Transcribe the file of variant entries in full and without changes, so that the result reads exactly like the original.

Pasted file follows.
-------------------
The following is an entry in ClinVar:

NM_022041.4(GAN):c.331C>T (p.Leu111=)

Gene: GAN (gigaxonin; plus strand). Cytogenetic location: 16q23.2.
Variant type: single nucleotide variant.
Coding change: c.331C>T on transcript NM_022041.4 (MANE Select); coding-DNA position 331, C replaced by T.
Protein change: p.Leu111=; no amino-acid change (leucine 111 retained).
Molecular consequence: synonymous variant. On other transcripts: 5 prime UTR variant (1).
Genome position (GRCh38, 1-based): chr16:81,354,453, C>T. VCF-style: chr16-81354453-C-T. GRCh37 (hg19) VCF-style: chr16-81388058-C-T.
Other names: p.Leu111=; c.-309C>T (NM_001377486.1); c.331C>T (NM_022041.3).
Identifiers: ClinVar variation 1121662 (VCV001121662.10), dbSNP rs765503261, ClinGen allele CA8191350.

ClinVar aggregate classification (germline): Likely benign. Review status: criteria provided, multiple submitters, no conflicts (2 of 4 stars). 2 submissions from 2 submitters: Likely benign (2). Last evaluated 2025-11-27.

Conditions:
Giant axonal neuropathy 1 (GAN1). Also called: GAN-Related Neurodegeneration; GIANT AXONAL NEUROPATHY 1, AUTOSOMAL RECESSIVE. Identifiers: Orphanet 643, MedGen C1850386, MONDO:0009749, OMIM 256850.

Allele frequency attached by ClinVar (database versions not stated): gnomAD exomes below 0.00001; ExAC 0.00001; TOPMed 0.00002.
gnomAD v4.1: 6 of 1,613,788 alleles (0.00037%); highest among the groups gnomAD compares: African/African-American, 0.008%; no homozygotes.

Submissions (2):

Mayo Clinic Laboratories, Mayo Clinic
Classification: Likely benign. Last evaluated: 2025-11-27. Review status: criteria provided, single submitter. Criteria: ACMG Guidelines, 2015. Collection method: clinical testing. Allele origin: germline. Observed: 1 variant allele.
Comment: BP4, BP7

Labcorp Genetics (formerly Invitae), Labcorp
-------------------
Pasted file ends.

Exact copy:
The following is an entry in ClinVar:

NM_022041.4(GAN):c.331C>T (p.Leu111=)

Gene: GAN (gigaxonin; plus strand). Cytogenetic location: 16q23.2.
Variant type: single nucleotide variant.
Coding change: c.331C>T on transcript NM_022041.4 (MANE Select); coding-DNA position 331, C replaced by T.
Protein change: p.Leu111=; no amino-acid change (leucine 111 retained).
Molecular consequence: synonymous variant. On other transcripts: 5 prime UTR variant (1).
Genome position (GRCh38, 1-based): chr16:81,354,453, C>T. VCF-style: chr16-81354453-C-T. GRCh37 (hg19) VCF-style: chr16-81388058-C-T.
Other names: p.Leu111=; c.-309C>T (NM_001377486.1); c.331C>T (NM_022041.3).
Identifiers: ClinVar variation 1121662 (VCV001121662.10), dbSNP rs765503261, ClinGen allele CA8191350.

ClinVar aggregate classification (germline): Likely benign. Review status: criteria provided, multiple submitters, no conflicts (2 of 4 stars). 2 submissions from 2 submitters: Likely benign (2). Last evaluated 2025-11-27.

Conditions:
Giant axonal neuropathy 1 (GAN1). Also called: GAN-Related Neurodegeneration; GIANT AXONAL NEUROPATHY 1, AUTOSOMAL RECESSIVE. Identifiers: Orphanet 643, MedGen C1850386, MONDO:0009749, OMIM 256850.

Allele frequency attached by ClinVar (database versions not stated): gnomAD exomes below 0.00001; ExAC 0.00001; TOPMed 0.00002.
gnomAD v4.1: 6 of 1,613,788 alleles (0.00037%); highest among the groups gnomAD compares: African/African-American, 0.008%; no homozygotes.

Submissions (2):

Mayo Clinic Laboratories, Mayo Clinic
Classification: Likely benign. Last evaluated: 2025-11-27. Review status: criteria provided, single submitter. Criteria: ACMG Guidelines, 2015. Collection method: clinical testing. Allele origin: germline. Observed: 1 variant allele.
Comment: BP4, BP7

Labcorp Genetics (formerly Invitae), Labcorp